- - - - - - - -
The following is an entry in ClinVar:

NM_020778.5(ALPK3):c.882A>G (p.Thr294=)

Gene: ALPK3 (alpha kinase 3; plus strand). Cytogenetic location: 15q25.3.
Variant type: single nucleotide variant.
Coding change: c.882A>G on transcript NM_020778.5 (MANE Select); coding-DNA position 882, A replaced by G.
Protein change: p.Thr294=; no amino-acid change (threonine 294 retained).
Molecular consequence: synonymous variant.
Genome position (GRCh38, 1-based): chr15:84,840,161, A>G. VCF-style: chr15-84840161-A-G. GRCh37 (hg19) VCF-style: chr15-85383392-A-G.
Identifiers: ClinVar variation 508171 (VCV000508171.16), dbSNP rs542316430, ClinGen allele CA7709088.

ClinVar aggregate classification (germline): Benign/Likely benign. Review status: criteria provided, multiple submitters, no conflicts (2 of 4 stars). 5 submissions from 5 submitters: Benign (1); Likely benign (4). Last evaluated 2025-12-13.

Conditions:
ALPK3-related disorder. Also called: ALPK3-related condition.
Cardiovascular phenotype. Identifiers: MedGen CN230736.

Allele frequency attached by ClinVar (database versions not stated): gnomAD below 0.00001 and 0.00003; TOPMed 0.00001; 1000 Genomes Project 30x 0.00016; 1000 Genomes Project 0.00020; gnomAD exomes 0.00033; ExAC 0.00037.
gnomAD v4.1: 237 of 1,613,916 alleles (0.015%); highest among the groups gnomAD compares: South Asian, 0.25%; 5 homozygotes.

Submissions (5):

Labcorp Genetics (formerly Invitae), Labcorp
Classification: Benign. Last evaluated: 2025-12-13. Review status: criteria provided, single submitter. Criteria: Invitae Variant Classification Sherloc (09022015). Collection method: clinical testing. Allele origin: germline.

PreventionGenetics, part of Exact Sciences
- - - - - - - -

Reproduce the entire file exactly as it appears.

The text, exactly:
The following is an entry in ClinVar:

NM_020778.5(ALPK3):c.882A>G (p.Thr294=)

Gene: ALPK3 (alpha kinase 3; plus strand). Cytogenetic location: 15q25.3.
Variant type: single nucleotide variant.
Coding change: c.882A>G on transcript NM_020778.5 (MANE Select); coding-DNA position 882, A replaced by G.
Protein change: p.Thr294=; no amino-acid change (threonine 294 retained).
Molecular consequence: synonymous variant.
Genome position (GRCh38, 1-based): chr15:84,840,161, A>G. VCF-style: chr15-84840161-A-G. GRCh37 (hg19) VCF-style: chr15-85383392-A-G.
Identifiers: ClinVar variation 508171 (VCV000508171.16), dbSNP rs542316430, ClinGen allele CA7709088.

ClinVar aggregate classification (germline): Benign/Likely benign. Review status: criteria provided, multiple submitters, no conflicts (2 of 4 stars). 5 submissions from 5 submitters: Benign (1); Likely benign (4). Last evaluated 2025-12-13.

Conditions:
ALPK3-related disorder. Also called: ALPK3-related condition.
Cardiovascular phenotype. Identifiers: MedGen CN230736.

Allele frequency attached by ClinVar (database versions not stated): gnomAD below 0.00001 and 0.00003; TOPMed 0.00001; 1000 Genomes Project 30x 0.00016; 1000 Genomes Project 0.00020; gnomAD exomes 0.00033; ExAC 0.00037.
gnomAD v4.1: 237 of 1,613,916 alleles (0.015%); highest among the groups gnomAD compares: South Asian, 0.25%; 5 homozygotes.

Submissions (5):

Labcorp Genetics (formerly Invitae), Labcorp
Classification: Benign. Last evaluated: 2025-12-13. Review status: criteria provided, single submitter. Criteria: Invitae Variant Classification Sherloc (09022015). Collection method: clinical testing. Allele origin: germline.

PreventionGenetics, part of Exact Sciences